What our Early Years Settings, Schools, Colleges and Other Educational Providers must do to Support You and Your Child
All children and young people who have will be able to receive SEN support in their educational setting and if your child's needs are severe or complex, they might need an EHC needs assessment and plan.
All early years settings (nurseries, playgroups and child-minders) that are registered with Ofsted must adhere to the Early Years Foundation Stage (EYFS) which covers 2, 3 and 4 year olds and means they must have arrangements in place to support children with SEND. They must provide you with a written progress report on your child when they are 2 years old and a written assessment during the summer term of their reception year in school. Your health visitor will also complete a health check when they are about 2 and a half.
Most children under 2 do not attend early years settings and if you think your child may have SEND, talk to your doctor or health visitor who will consider what kind of support might be help your child they must also let the Local Authority know.
Children of school age
All schools must publish detailed information (usually on their website) about how they identify, assess and support children with SEND.
If you think your child may have SEND, you should talk to your child's class teacher. Every school has an SEN Co-ordinator whose role it is to co-ordinate SEN provision and you can talk through your concerns with them.
If your child's school thinks he/she may have SEND, they must tell you and let you know what provision they feel should be put in place see SEN Support section.
Your child's school may take advice and support from specialists outside the school to help your child, such as a speech therapist, specialist teacher or educational psychologist.
If your child's school cannot meet your child's needs, then they may wish to discuss whether an EHC needs assessment and plan should be considered see EHC Needs Assessment and Plans section.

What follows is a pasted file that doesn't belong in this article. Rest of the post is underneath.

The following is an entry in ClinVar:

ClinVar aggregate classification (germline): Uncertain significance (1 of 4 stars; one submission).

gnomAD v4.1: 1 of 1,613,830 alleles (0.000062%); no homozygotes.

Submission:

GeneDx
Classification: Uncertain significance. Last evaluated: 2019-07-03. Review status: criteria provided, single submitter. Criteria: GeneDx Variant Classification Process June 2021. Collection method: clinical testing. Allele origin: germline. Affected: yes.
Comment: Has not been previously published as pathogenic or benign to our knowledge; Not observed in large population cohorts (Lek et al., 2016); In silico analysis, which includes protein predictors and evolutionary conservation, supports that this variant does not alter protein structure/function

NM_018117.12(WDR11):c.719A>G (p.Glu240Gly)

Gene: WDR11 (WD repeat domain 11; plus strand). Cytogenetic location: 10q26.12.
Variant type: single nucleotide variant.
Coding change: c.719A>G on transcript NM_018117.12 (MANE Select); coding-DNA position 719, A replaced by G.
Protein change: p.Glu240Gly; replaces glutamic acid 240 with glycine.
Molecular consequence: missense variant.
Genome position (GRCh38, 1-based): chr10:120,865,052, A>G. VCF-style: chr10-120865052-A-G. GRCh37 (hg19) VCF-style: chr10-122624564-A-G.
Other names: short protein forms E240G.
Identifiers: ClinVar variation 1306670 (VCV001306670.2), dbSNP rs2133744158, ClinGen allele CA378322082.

Most children with an EHC plan will be supported in their local mainstream school but some may be taught in a special school, who only provide education for children with SEND. Special schools will discuss your child's progress regularly with you in the same way mainstream schools do.
If your child has an EHC plan, you can ask for your child to attend a non-maintained or independent special school or independent specialist college, and the Local Authority must agree to this unless the provision there is not considered to meet your child's needs, does not represent good value for money or would negatively impact on the education of others.
More information on these topics are available in the 0 25 SEND Code of Practice.
Young People aged over 16 in further education
Further education (FE) might be in a FE college, in a 6th form or in a 16-19 academy. All these settings should be involved as early as possible as your child moves into this phase of their education many young people are becoming increasingly independent as they move into FE provision and the settings must discuss your child's needs, wishes and aspirations directly with them. You may wish to discuss with your child how this might work for your family. The settings must discuss your child's progress regularly with you and them, and review the help they get.
A FE setting may feel your child requires an EHC needs assessment and plan and will discuss this you and your child.
Preparing for Adulthood
This is about young people and their families preparing for things such as higher education, independent living, being involved in the community and being as healthy as possible in adult life.
Schools and colleges will start having discussions about moving into adulthood with your child from around the age of 13 or 14. You will be included in planning for your child as well.
The Local Authority's Information, advice and support services will be able to provide help to you and your child along with services such as housing and adult social care. If it will benefit your child, an adult care transition assessment may be undertaken.